Software Product Development: Definition, Importance, and Complete Process

Software is a part of our everyday lives. It’s what runs our phones, computers, cars, and other products. But, despite the wider adoption and understanding of technology, as many as 19% of all software projects still fail.

Most projects that fail have some issues in common. Poor planning and unclear project requirements are often the main contributors to software project failures.

This makes one wonder how big tech companies manage to consistently produce high-quality, working software. All these companies follow a tried-and-tested software product development process that increases the likelihood of creating successful products in the market.

In this article, we’ll discuss software product development: what it is, its importance, and the two most common approaches to it – Agile and Waterfall.

What is Software Product Development?

Software product development is the process of designing, developing, and deploying workable software for end-users. It’s important to note that software does not always mean code or programming. Software is anything that solves a problem with a set of codes or programs using an operating system (OS).

This process is not limited to creating a new product and can also be described as making adjustments to an existing product. As companies release new features, they may have to go through the process again to ensure it successfully integrates with their current product or OS.

Project managers may use different techniques to develop software, such as Agile or Waterfall, but the process often follows certain overlapping steps. 

Importance of Software Product Development

Companies are constantly innovating to create new software that helps make our lives easier and more convenient. For businesses, innovative software enables several benefits including… 

Optimized Business Workflow

Software allows businesses to bridge the communication gap between departments which helps optimize the workflow and maintain productivity. Cloud software, for example, makes it possible for teams to create, edit, and manage documents in real-time.

It allows teams to access documents and provide real-time feedback rather than constantly emailing their colleagues to send them information.

Offers a Competitive Advantage

Companies that create new and advanced software have the opportunity to streamline their operations. Using software enhances the production process and makes it easier to manage teams. Businesses that use modern software gain a competitive edge over those that don’t, which applies to virtually any industry.

For example, a business that uses an order management system (OMS) is usually better at measuring, managing, and forecasting its stock levels. Compare this with a business that manually keeps track of stock levels, and how slow and error-prone that process can be.

Provides a Custom Solution for Businesses

Custom software is unique to a business’s needs which guarantees it aligns with its business goals. Software that is custom-built, in-house won’t have to rely on external support when they run into errors or bugs.

Also, the custom software is built with current employees in mind. This means that a company can gain a competitive advantage in the market as they have the unique skills to run and manage the software.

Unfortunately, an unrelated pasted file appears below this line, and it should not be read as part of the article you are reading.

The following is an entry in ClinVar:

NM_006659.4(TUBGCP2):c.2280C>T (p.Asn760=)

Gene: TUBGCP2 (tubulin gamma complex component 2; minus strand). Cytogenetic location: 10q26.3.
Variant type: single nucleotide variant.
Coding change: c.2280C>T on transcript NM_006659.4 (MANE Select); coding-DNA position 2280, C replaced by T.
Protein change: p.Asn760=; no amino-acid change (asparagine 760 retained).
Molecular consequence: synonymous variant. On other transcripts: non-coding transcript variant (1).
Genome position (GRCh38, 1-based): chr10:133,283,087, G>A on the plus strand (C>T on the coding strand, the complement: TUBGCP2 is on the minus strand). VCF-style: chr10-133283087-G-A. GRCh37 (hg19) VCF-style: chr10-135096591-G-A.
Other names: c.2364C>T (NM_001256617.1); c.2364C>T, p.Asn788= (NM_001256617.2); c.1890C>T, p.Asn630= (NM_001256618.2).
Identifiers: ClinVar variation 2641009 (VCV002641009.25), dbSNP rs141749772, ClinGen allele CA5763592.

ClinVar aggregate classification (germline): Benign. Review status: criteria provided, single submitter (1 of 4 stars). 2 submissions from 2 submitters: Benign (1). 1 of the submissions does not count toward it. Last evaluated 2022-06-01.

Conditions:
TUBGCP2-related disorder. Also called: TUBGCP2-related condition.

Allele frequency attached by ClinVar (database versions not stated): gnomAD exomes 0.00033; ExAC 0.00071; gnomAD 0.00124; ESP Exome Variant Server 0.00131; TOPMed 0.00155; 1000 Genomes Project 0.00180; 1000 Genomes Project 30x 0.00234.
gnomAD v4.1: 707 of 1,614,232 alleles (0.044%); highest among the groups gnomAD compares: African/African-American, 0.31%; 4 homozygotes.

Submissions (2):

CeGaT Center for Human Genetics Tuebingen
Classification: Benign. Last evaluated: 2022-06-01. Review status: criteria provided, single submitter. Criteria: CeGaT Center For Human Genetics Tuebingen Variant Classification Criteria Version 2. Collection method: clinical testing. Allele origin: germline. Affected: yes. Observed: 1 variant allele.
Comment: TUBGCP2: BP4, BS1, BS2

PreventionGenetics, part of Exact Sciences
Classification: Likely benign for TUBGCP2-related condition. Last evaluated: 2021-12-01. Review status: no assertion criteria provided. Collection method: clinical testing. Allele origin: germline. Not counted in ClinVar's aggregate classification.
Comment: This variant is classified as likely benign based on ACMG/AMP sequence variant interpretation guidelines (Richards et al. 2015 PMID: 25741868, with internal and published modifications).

Adapts to Changing Business Needs & Dynamics

The business landscape is constantly shifting. With newer market trends, developing customer tastes, and evolving business dynamics, it’s vital to be able to keep up with the changes to ensure your business doesn’t become obsolete.

By constantly innovating and developing newer software, companies empower their teams and themselves to streamline production. Through optimized workflows and data-driven production assisted by software, companies can stay on top of changing customer trends and successfully overcome challenges.

The Three Types of Computer Software

Before moving on to discuss the software product development process, it’s important to know which kind of software you’re planning to make. 

We highlighted above that software is typically used by computers/operating systems, but there are three types of computer software you should be aware of:

  1. System software – base software that sits between hardware and application software. It is responsible for monitoring, controlling, and operating the RAM, processor, and output devices of a computer. Examples include operating systems such as Windows or iOS.
  2. Utility software – software that runs in the background responsible for performing specific tasks that help keep the computer running as intended. Examples include anti-virus, disk cleanup, and file compression programs.
  3. Application software – coded apps or programs that carry specific tasks based on the user’s requirements. Examples include word processors, spreadsheets, browsers, and graphics software.

It’s important to know which kind of software you’re building to evaluate the project’s complexity and the steps needed to achieve the desired result.

Agile Software Product Development Process

Agile software development is a modern approach to developing software emphasizing  adaptation and innovation. In an Agile setting, product development goes through an iterative and incremental process where customer feedback is incorporated at each iteration to provide the optimal customer experience.

It’s important to know that Agile, in and of itself, does not have any practical steps a company can follow to develop workable software. Rather, Agile is a mindset that an organization adopts based on the Agile manifesto, usually using a framework in line with those principles.

The most popular and effective Agile methodology is Scrum. Scrum breaks down complex tasks into incremental sprints and relies on constant feedback to refine the product until the result is achieved.

Below is what the general process may look like under an Agile methodology such as Scrum.

  1. Initiate

Before starting production, teams identify stakeholders and requirements of the project and determine a product goal. Each team has a Scrum master who is responsible for making sure the team executes the plan as per requirements. Each team also has the roles of product owner and developer.

In this phase, the team is developing the product backlog, which is a list of tasks that must be completed to achieve the product goal. The product owner is responsible for creating and managing this product backlog by breaking down tasks into “epics” and user stories.

  1. Plan

In the planning phase, teams decide on the sprints that’ll be carried out in the production process. Each sprint typically lasts around two to four weeks and addresses important tasks of the product backlog.